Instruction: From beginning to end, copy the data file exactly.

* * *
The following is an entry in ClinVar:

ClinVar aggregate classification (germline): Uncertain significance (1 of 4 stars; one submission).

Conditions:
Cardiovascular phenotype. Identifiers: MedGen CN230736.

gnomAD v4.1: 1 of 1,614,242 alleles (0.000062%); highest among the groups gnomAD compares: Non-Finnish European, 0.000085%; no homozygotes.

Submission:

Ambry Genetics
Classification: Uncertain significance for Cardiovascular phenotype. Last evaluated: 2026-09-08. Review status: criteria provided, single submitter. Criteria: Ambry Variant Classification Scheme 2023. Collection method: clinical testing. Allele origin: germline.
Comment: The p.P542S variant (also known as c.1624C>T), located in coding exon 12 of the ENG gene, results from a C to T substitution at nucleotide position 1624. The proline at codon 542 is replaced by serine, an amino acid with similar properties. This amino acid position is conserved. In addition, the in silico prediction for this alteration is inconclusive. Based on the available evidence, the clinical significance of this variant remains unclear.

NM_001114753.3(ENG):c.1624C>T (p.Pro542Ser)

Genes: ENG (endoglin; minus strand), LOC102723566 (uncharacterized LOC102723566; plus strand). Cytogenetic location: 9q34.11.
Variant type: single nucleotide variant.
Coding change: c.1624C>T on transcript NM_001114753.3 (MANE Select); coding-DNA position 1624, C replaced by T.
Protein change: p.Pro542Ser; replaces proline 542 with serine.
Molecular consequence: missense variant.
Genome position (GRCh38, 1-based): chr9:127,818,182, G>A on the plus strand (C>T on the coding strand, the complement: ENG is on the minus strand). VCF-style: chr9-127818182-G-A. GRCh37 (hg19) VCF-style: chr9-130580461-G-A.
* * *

The following is an entry in ClinVar:

ClinVar aggregate classification (germline): Uncertain significance (1 of 4 stars; one submission).

Conditions:
Cardiovascular phenotype. Identifiers: MedGen CN230736.

gnomAD v4.1: 1 of 1,614,242 alleles (0.000062%); highest among the groups gnomAD compares: Non-Finnish European, 0.000085%; no homozygotes.

Submission:

Ambry Genetics
Classification: Uncertain significance for Cardiovascular phenotype. Last evaluated: 2026-09-08. Review status: criteria provided, single submitter. Criteria: Ambry Variant Classification Scheme 2023. Collection method: clinical testing. Allele origin: germline.
Comment: The p.P542S variant (also known as c.1624C>T), located in coding exon 12 of the ENG gene, results from a C to T substitution at nucleotide position 1624. The proline at codon 542 is replaced by serine, an amino acid with similar properties. This amino acid position is conserved. In addition, the in silico prediction for this alteration is inconclusive. Based on the available evidence, the clinical significance of this variant remains unclear.

NM_001114753.3(ENG):c.1624C>T (p.Pro542Ser)

Genes: ENG (endoglin; minus strand), LOC102723566 (uncharacterized LOC102723566; plus strand). Cytogenetic location: 9q34.11.
Variant type: single nucleotide variant.
Coding change: c.1624C>T on transcript NM_001114753.3 (MANE Select); coding-DNA position 1624, C replaced by T.
Protein change: p.Pro542Ser; replaces proline 542 with serine.
Molecular consequence: missense variant.
Genome position (GRCh38, 1-based): chr9:127,818,182, G>A on the plus strand (C>T on the coding strand, the complement: ENG is on the minus strand). VCF-style: chr9-127818182-G-A. GRCh37 (hg19) VCF-style: chr9-130580461-G-A.